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Supplementary Statement minimally a legislative function that depends on the composition or the calendar of a current Congress. The minimum wage ought to be indexed at something like 60 percent of the average manufacturing wage, on crating like a cost-of ng adjustment clause in a labor-management contract. (In fact, 60 percent is less than 60 percent because of the differences in fringe benefits.) Such a minimum wage should apply to all workers, regardless of race, sex, or age. To create a youth subniinimum or an aged submini~num or a female subminimum is just a form of discomunation ~ employment directed against the more vulnerable elements in the population. If certain workers deserve more because they perform better, they should be paid more by lifting them above the minimum and not by paying others less by depressing the minimum for the weakest categories of workers. . ~.~ Import Regulation A second measure to allow workers In labor-~ntensive manfacture to cIevate their wages is the regulator of imports. Competition from coun- ~nes wnere fine wages may run as low as one-tenth the wage of the Amencan worker keeps the domestic rate unnecessarily low. The ~QSS of jobs in labor-intensive manufacture is considerable and is clearly not balanced by a growth of jobs in capital-intensi~c manu- facture, such as steel and auto, where jobs are also threatened by im- ports. To regulate imports requires tariffs, quotas, and revision of the tax law to remove inducements for Amencan manufacturers to produce overseas. It is particularly important to repeal Item 807 of the Tariff Code that actively encourages Amencan companies to contract out much of their work to other countnes. Item 807 reduces the tariff on goods that are assembled in other lands if the component parts on~ate in the United States. In the apparel industry, for example, that means that if a company sends out goods across the border or overseas to be stitched, it may then bung the finished product back into the United States, while paying a very limited tariff merely on value added a sum that un low- ~rage countries is negligible. It is vain to expect that Amencan compames win overcome the import threat by Improvements in Amencan pro~luctivity, design, or merchan- dising. Most of the goods coming from abroad arc manufach~red under Amencan auspices, with Amencan companies supplying the design, the methods of production, and the merchandising. Amcncan braDd names arc inserted overseas since, in many cases, the total output of the over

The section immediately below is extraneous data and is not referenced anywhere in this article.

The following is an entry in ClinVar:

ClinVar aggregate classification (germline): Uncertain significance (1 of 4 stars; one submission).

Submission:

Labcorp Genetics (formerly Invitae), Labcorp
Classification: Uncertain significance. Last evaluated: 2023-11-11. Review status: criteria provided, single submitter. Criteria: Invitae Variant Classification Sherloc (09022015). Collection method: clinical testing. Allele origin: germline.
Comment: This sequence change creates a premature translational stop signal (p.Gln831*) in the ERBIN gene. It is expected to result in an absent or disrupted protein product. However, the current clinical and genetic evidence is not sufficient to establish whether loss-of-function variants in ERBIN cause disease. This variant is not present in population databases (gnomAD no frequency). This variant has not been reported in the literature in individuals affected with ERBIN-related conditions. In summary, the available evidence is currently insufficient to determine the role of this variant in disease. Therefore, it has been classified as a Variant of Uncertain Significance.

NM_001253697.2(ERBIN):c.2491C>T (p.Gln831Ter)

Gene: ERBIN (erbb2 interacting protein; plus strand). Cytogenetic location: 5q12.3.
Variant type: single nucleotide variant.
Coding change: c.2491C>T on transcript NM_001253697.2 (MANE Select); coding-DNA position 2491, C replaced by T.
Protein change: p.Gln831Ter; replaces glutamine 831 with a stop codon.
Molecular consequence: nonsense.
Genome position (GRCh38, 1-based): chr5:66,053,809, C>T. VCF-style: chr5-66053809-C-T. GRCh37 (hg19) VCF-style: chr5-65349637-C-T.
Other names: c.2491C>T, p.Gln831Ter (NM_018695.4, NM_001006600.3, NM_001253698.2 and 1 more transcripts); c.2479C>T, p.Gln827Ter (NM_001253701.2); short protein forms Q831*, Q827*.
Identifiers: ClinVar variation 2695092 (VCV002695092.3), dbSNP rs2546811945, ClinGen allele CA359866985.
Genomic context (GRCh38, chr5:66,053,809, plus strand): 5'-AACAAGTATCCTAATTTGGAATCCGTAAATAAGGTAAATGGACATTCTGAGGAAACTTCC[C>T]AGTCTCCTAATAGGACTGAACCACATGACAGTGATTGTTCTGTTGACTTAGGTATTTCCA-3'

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112 WOMEN, WORK, AND WAGES seas "contractor" is committed to an American manufacturer or retailer. Contracting work overseas is a way of holding down the pay of workers in manufacturing in the United States. Pant Removal Regulation This widespread practice leads to the closing of American plants, either to open a similar plant in some low-wage country overseas or to contract out the work, once done by an American contractor, to a foreign contractor. For workers employed in light labor-intensive manufacture such over- seas plant removal is but the continuation of a long history of "runaway" factories. In the past, such factories have generally run away from higher-wage to lower-wage areas within the United States. While such removals have caused considerable instability in employment and wage standards, the movements have been confined within the Amencan ambience of minimum wages, child labor laws, occupational safety guidelines, equal employment opportunities' etc. But when a plant moves overseas, it is exempt from all the civilizing circumstances of our Amencan culture and, in addition, is generally removed from union organization in lands that often forbid free unionism. The mere threat to move production overseas is a simple way to hold down the wage of the Amencan worker in light manufacturing. While the problem of plant removal is a threat to all Amencan man- ufacturing hitting communities as well as employee~light industry is more susceptible than heavy industry because there is a smaller invest- ment by labor-intensive production in fixed capital. For that reason, new legislation is required to cope with the growing threat of plant removal. Labor-Management Act Reform Just as plant removal hits labor-~ntensive industry harder than capital- intensive industry, so too does the deterioration of the Wagner Labor- Management Act hit workers In the secondary economy harder than those in the primary. The "other economy" is rife tenth small, unstable, fly-by-night liens, employing a high percentage of women and minor- itie~a combination of circumstances that makes unionization difficult. When, in addition, the law is weighted against labor (as it has come to be), the organization of people in the lesser economy is painfully dif- fiallt, adding still another wedge to widen the growing gap between the two economies. Labor law reform that would simply restore the spirit